Then things became a little complicated when I returned to the welding supplier and discovered they had changed their business model and sold the CO2 interest to another company. A chase across town to the new supplier soon added to my growing frustration when I was told that they didn’t refill CO2 on the premises, but had to send the bottles away. It would take a week or two… but they suggested I may try the fire extinguisher supplier. Okay. Off to the other side of town, and finally had success.
Watching the refill process was educational. They do not simply “top up” CO2 in a container. They discharge any remaining gas (there went my 500 grams) so they can place the cylinder on the weighing scales, and then pump in the fill weight of gas. The more I handle CO2, the more I appreciate that it is not simply a gas but also a liquid. When bulk filling, the liquid state becomes much more of a consideration than it is just using Powerlets. However, once you have the big bottle, refilling it costs less than a box of 25 Powerlets.
The next challenge is to get the CO2 into the filling bottle. To do this, we need to “pour” the CO2 from the large cylinder if we are to get any quantity at all. Simply connecting the empty small bottle to the big bottle and opening the valve will not work well. It will only result in the small bottle warming as the gas enters, which builds up a pressure higher than that in the supply cylinder, which has chilled slightly as liquid boiled off to provide the small amount of gas that ended up in the small bottle. It is the peculiar temperature / pressure line between liquid and gas that defeats us. Let CO2 out of a container, and that container chills. Pour CO2 into a container, and that container warms.
The way to beat this thermal induced pressure difference is to cheat by chilling the smaller bottle. Leaving the small bottle in the refrigerator freezer for an hour or so will do the trick. Keeping the big bottle in a warm part of the house also helps. I find that a temperature difference of around 40 oF / 20 oC between the supply and the receiving bottles is needed for a successful pour. (Never warm any CO2 container to over 120 oF / 50 oC)
Pour. We need to pour liquid CO2 from the supply bottle to the receiving bottle. Ideally, the supply bottle is fitted with an internal siphon tube that drops down into the liquid at the bottom of the cylinder. By default, most supply bottles do not have this fitting because most users of CO2 want gas to come out, not liquid. We need the liquid. If your supply bottle is the standard 5# bottle, then you need to connect the filling bottle, then hold the big bottle upside down before opening the valve for the CO2 to pour. If successful, you will be rewarded with a squirting sound as the liquid flows into the small bottle which will quickly warm up to near room temperature. As long as the supply bottle is warmer than the receiving bottle and there is a path for liquid CO2 to flow, the bottle will keep filling. It is possible to overfill the smaller bottle. It should never be completely filled with liquid CO2. For safety there should always be some volume of gaseous CO2 in the bottle. Unlike bottles for compressed air that are marked in maximum fill pressure, CO2 bottles are marked in maximum fill weight.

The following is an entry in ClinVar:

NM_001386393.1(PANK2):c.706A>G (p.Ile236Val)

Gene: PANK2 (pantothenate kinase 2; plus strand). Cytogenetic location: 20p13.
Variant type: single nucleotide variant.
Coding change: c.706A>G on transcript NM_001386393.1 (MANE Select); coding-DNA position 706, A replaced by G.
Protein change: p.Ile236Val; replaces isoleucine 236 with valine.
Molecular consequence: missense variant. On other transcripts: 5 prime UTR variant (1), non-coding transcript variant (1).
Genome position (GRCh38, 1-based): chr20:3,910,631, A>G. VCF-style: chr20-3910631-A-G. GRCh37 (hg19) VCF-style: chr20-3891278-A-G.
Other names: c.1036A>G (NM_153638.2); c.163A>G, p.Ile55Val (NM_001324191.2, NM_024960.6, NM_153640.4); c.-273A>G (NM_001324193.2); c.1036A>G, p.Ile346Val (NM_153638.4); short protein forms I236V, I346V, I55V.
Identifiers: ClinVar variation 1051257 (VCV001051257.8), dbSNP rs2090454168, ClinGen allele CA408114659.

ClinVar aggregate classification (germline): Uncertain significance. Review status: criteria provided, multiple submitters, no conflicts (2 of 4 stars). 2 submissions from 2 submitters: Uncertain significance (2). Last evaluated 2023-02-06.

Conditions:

That may seem odd, but remember: at a certain temperature, CO2 can only reach a certain pressure before it liquefies. Measuring the gas pressure in a full bottle of CO2 will be the same as the pressure measured on a near empty bottle.
After filling your small bottle, it is wise to weigh it to ensure that it is filled correctly. If you were unsuccessful, the bottle will not weigh much more than it did when empty – that will usually happen on your first attempt if you did not know about the need to chill the bottle or pour the liquid. If you were overly successful and have overfilled the bottle, bleed some off, preferably by filling an empty gun as soon as possible.
If you have a brand new bottle to be filled, try to see if its’ valve is working freely before attempting to fill it. That’s one of those “been there, done that” things that caught me out with the bottle on the Chameleon 40 rifle. It came screwed onto the rifle, which meant the valve had been held open for some time and had stuck there. My first attempt at filling wasted a load of gas as it leaked out. A few choice words and a bit of tapping on the valve cured it… I just blame myself for not thinking of checking it first.
A reliable weighing scale is a necessity. I have a “Postal Scale” marked with a paper label at the empty and full weights for the each of the CO2 filling bottles. It enables quick and accurate assessment of how full each bottle is.
Finally the easy bit:- filling the gun from the filling bottle. Just remember the basic: